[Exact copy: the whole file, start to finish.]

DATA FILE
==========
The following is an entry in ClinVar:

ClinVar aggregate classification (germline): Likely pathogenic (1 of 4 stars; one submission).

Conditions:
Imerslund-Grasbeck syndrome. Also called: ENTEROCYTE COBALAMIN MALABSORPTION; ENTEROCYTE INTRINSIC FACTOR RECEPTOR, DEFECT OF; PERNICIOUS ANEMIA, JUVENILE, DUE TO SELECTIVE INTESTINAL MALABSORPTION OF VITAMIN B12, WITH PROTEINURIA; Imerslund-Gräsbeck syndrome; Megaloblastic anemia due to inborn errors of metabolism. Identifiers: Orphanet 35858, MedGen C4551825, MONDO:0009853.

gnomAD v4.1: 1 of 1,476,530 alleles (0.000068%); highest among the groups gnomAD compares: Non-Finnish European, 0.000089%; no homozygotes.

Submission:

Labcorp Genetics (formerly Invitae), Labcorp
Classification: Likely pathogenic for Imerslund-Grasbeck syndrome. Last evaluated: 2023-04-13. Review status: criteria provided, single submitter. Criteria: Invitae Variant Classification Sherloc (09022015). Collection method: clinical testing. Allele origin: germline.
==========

The following is an entry in ClinVar:

ClinVar aggregate classification (germline): Likely pathogenic (1 of 4 stars; one submission).

Conditions:
Imerslund-Grasbeck syndrome. Also called: ENTEROCYTE COBALAMIN MALABSORPTION; ENTEROCYTE INTRINSIC FACTOR RECEPTOR, DEFECT OF; PERNICIOUS ANEMIA, JUVENILE, DUE TO SELECTIVE INTESTINAL MALABSORPTION OF VITAMIN B12, WITH PROTEINURIA; Imerslund-Gräsbeck syndrome; Megaloblastic anemia due to inborn errors of metabolism. Identifiers: Orphanet 35858, MedGen C4551825, MONDO:0009853.

gnomAD v4.1: 1 of 1,476,530 alleles (0.000068%); highest among the groups gnomAD compares: Non-Finnish European, 0.000089%; no homozygotes.

Submission:

Labcorp Genetics (formerly Invitae), Labcorp
Classification: Likely pathogenic for Imerslund-Grasbeck syndrome. Last evaluated: 2023-04-13. Review status: criteria provided, single submitter. Criteria: Invitae Variant Classification Sherloc (09022015). Collection method: clinical testing. Allele origin: germline.